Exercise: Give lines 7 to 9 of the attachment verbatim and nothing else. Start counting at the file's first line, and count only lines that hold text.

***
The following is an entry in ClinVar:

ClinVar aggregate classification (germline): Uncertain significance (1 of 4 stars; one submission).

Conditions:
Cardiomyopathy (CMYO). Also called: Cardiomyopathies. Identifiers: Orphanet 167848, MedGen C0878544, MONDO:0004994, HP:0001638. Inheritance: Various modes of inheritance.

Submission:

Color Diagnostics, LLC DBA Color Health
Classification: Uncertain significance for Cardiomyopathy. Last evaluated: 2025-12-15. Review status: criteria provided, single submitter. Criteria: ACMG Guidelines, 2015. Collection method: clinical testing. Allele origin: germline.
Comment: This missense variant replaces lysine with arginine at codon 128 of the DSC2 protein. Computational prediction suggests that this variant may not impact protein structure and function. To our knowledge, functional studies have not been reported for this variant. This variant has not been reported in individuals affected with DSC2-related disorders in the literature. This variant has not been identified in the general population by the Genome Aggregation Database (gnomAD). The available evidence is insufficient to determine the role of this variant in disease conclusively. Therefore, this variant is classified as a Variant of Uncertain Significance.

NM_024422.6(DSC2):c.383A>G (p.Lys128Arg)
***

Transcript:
Classification: Uncertain significance for Cardiomyopathy. Last evaluated: 2025-12-15. Review status: criteria provided, single submitter. Criteria: ACMG Guidelines, 2015. Collection method: clinical testing. Allele origin: germline.
Comment: This missense variant replaces lysine with arginine at codon 128 of the DSC2 protein. Computational prediction suggests that this variant may not impact protein structure and function. To our knowledge, functional studies have not been reported for this variant. This variant has not been reported in individuals affected with DSC2-related disorders in the literature. This variant has not been identified in the general population by the Genome Aggregation Database (gnomAD). The available evidence is insufficient to determine the role of this variant in disease conclusively. Therefore, this variant is classified as a Variant of Uncertain Significance.

NM_024422.6(DSC2):c.383A>G (p.Lys128Arg)